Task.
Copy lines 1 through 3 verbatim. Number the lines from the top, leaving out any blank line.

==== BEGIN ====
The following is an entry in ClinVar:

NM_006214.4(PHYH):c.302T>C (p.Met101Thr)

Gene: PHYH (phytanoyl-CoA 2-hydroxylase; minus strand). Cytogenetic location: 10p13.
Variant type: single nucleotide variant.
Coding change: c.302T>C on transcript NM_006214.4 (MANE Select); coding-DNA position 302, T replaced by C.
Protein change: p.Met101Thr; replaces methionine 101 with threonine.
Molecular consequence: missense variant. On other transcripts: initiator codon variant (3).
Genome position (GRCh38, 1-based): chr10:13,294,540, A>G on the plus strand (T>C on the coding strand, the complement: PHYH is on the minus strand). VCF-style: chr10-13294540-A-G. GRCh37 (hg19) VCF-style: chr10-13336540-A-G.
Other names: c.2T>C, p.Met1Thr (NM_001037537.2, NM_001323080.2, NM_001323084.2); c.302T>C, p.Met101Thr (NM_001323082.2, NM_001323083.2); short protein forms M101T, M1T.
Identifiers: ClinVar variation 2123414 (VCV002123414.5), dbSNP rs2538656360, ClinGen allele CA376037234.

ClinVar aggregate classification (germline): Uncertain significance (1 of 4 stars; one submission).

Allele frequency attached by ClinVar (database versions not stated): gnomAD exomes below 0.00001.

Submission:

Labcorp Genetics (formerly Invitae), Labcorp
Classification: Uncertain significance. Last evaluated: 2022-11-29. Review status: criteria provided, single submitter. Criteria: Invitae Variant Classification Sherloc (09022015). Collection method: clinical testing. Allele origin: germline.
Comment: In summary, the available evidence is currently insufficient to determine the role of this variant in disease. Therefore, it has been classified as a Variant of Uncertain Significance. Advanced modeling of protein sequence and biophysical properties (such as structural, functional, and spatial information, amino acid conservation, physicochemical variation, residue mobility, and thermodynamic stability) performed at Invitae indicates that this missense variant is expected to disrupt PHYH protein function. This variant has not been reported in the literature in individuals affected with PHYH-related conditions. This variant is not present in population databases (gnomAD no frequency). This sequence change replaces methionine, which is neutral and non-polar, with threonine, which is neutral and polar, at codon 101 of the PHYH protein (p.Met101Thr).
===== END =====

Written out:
The following is an entry in ClinVar:

NM_006214.4(PHYH):c.302T>C (p.Met101Thr)

Gene: PHYH (phytanoyl-CoA 2-hydroxylase; minus strand). Cytogenetic location: 10p13.